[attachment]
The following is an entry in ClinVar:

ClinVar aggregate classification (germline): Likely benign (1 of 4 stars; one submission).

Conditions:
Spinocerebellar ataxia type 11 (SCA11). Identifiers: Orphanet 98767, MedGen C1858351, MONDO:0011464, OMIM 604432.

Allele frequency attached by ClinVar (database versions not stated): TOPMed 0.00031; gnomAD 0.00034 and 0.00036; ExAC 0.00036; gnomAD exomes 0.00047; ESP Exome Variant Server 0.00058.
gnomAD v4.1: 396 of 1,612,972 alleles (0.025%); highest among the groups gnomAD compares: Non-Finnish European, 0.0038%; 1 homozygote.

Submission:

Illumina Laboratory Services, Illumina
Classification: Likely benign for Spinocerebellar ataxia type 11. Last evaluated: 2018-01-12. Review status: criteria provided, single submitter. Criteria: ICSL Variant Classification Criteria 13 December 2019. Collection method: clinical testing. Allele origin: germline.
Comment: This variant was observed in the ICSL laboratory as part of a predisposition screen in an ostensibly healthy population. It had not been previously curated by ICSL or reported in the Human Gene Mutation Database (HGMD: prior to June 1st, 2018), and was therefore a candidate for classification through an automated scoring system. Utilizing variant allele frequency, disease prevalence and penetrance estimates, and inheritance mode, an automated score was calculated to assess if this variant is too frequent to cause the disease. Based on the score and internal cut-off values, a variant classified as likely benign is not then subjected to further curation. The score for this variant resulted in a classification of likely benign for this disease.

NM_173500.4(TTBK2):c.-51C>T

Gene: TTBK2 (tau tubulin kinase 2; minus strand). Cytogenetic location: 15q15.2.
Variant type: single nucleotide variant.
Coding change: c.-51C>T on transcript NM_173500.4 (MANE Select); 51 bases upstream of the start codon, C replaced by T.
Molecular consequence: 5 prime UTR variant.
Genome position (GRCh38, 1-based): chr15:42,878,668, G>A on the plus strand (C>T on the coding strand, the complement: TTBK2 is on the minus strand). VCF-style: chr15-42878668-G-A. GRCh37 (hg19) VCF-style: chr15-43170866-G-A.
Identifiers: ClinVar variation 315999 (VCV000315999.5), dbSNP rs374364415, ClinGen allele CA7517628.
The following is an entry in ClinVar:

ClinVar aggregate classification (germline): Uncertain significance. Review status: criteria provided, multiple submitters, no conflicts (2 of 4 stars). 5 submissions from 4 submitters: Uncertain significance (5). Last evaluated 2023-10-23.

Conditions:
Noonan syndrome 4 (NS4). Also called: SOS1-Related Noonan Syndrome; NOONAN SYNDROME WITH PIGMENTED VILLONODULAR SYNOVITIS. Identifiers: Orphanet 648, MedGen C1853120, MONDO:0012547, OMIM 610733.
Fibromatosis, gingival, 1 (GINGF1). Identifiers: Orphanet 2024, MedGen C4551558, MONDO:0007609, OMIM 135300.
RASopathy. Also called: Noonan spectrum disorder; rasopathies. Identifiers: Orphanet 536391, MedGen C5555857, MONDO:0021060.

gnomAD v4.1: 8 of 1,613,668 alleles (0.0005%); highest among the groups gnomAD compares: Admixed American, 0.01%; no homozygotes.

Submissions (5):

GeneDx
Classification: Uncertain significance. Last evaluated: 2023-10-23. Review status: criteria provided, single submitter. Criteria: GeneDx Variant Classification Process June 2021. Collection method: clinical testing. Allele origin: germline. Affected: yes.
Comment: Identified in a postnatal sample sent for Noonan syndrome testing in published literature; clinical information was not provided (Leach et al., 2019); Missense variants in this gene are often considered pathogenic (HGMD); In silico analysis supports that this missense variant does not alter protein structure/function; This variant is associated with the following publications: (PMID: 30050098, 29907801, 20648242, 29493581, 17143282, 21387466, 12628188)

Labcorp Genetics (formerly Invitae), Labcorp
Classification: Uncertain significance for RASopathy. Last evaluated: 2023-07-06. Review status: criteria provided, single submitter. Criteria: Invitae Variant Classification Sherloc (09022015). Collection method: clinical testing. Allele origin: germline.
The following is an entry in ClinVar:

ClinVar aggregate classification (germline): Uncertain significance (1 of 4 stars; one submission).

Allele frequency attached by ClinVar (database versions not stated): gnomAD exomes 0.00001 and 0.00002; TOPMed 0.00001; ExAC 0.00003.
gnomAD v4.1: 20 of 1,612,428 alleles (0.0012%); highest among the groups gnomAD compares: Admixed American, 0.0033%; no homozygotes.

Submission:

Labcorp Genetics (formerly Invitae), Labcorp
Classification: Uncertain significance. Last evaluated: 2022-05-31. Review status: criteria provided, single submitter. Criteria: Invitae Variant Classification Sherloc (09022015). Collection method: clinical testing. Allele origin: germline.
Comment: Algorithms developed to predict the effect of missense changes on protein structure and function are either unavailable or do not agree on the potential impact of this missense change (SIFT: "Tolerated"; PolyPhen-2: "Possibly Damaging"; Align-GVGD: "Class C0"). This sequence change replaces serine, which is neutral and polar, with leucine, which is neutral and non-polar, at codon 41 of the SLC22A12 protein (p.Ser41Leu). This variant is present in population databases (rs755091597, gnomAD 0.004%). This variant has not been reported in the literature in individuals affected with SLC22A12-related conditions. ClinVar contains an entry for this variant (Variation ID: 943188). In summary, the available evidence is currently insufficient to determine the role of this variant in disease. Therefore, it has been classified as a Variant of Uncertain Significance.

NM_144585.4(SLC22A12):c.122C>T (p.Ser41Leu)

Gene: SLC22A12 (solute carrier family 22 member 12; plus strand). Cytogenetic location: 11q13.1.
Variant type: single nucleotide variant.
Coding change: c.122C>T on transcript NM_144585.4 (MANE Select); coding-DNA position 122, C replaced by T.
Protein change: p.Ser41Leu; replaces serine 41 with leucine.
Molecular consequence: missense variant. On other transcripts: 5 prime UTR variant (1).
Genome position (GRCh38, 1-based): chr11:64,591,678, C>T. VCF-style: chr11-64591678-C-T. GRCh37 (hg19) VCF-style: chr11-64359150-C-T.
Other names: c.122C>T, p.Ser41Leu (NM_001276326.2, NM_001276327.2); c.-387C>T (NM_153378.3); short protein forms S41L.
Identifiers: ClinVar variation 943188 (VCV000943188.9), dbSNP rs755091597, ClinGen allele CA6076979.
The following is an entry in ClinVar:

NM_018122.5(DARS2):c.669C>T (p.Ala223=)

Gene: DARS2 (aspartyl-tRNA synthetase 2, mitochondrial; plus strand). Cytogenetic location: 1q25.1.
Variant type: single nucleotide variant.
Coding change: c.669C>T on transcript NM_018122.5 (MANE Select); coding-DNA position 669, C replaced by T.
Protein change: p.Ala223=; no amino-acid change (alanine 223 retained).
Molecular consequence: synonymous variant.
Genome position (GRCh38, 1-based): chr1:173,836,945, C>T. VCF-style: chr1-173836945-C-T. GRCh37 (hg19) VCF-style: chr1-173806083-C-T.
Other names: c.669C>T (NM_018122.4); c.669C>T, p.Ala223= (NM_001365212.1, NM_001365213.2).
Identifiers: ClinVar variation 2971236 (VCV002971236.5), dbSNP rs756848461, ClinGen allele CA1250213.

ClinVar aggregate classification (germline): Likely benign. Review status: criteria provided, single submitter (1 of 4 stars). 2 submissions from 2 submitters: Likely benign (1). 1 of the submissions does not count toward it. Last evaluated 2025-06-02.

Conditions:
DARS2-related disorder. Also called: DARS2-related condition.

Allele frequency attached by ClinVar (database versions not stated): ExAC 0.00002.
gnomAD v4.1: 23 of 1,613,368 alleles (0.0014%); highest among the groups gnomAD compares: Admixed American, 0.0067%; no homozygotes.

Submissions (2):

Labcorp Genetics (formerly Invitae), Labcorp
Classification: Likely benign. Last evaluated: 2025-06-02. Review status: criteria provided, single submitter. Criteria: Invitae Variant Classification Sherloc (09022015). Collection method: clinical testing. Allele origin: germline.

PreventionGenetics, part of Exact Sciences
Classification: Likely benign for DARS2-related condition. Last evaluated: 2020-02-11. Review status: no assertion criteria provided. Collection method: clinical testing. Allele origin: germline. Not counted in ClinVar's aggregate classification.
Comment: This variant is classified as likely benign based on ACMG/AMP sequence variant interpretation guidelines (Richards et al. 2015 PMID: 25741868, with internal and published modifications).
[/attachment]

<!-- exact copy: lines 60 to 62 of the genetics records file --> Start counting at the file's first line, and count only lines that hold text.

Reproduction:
DARS2-related disorder. Also called: DARS2-related condition.

Allele frequency attached by ClinVar (database versions not stated): ExAC 0.00002.
gnomAD v4.1: 23 of 1,613,368 alleles (0.0014%); highest among the groups gnomAD compares: Admixed American, 0.0067%; no homozygotes.